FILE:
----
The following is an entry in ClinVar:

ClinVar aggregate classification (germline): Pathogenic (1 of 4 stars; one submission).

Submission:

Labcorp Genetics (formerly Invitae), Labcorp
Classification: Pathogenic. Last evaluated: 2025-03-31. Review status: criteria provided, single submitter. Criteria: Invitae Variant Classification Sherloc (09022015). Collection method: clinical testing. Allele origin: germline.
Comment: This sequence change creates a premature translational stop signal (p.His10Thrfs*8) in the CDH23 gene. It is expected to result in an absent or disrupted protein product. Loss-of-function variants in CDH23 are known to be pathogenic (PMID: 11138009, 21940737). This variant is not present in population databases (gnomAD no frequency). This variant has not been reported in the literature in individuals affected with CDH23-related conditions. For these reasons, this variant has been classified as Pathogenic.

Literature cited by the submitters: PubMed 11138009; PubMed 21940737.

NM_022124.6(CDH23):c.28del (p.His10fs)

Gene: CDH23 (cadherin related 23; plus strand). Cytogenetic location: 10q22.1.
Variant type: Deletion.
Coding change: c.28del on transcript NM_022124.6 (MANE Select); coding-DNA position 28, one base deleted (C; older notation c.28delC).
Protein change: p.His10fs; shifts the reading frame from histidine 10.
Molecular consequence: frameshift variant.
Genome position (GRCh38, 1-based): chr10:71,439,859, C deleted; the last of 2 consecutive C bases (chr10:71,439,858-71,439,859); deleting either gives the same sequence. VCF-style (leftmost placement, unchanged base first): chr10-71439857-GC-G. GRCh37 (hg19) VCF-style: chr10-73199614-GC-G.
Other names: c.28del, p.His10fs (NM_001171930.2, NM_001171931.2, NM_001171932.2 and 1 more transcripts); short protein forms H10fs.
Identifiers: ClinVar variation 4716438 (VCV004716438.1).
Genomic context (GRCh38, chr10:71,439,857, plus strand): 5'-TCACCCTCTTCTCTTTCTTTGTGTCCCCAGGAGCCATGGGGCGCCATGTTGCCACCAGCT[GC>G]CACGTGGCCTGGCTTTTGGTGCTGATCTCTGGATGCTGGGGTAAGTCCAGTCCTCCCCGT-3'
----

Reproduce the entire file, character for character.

The following is an entry in ClinVar:

ClinVar aggregate classification (germline): Pathogenic (1 of 4 stars; one submission).

Submission:

Labcorp Genetics (formerly Invitae), Labcorp
Classification: Pathogenic. Last evaluated: 2025-03-31. Review status: criteria provided, single submitter. Criteria: Invitae Variant Classification Sherloc (09022015). Collection method: clinical testing. Allele origin: germline.
Comment: This sequence change creates a premature translational stop signal (p.His10Thrfs*8) in the CDH23 gene. It is expected to result in an absent or disrupted protein product. Loss-of-function variants in CDH23 are known to be pathogenic (PMID: 11138009, 21940737). This variant is not present in population databases (gnomAD no frequency). This variant has not been reported in the literature in individuals affected with CDH23-related conditions. For these reasons, this variant has been classified as Pathogenic.

Literature cited by the submitters: PubMed 11138009; PubMed 21940737.

NM_022124.6(CDH23):c.28del (p.His10fs)

Gene: CDH23 (cadherin related 23; plus strand). Cytogenetic location: 10q22.1.
Variant type: Deletion.
Coding change: c.28del on transcript NM_022124.6 (MANE Select); coding-DNA position 28, one base deleted (C; older notation c.28delC).
Protein change: p.His10fs; shifts the reading frame from histidine 10.
Molecular consequence: frameshift variant.
Genome position (GRCh38, 1-based): chr10:71,439,859, C deleted; the last of 2 consecutive C bases (chr10:71,439,858-71,439,859); deleting either gives the same sequence. VCF-style (leftmost placement, unchanged base first): chr10-71439857-GC-G. GRCh37 (hg19) VCF-style: chr10-73199614-GC-G.
Other names: c.28del, p.His10fs (NM_001171930.2, NM_001171931.2, NM_001171932.2 and 1 more transcripts); short protein forms H10fs.
Identifiers: ClinVar variation 4716438 (VCV004716438.1).
Genomic context (GRCh38, chr10:71,439,857, plus strand): 5'-TCACCCTCTTCTCTTTCTTTGTGTCCCCAGGAGCCATGGGGCGCCATGTTGCCACCAGCT[GC>G]CACGTGGCCTGGCTTTTGGTGCTGATCTCTGGATGCTGGGGTAAGTCCAGTCCTCCCCGT-3'